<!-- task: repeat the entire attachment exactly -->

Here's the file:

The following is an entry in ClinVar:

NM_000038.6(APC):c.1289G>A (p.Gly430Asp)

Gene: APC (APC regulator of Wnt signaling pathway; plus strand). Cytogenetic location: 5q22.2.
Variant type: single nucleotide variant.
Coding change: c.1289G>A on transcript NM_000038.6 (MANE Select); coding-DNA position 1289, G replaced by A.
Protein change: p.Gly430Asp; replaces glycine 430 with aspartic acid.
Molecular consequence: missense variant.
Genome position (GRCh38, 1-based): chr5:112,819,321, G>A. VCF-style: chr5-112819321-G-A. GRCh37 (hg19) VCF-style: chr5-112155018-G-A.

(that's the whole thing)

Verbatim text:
The following is an entry in ClinVar:

NM_000038.6(APC):c.1289G>A (p.Gly430Asp)

Gene: APC (APC regulator of Wnt signaling pathway; plus strand). Cytogenetic location: 5q22.2.
Variant type: single nucleotide variant.
Coding change: c.1289G>A on transcript NM_000038.6 (MANE Select); coding-DNA position 1289, G replaced by A.
Protein change: p.Gly430Asp; replaces glycine 430 with aspartic acid.
Molecular consequence: missense variant.
Genome position (GRCh38, 1-based): chr5:112,819,321, G>A. VCF-style: chr5-112819321-G-A. GRCh37 (hg19) VCF-style: chr5-112155018-G-A.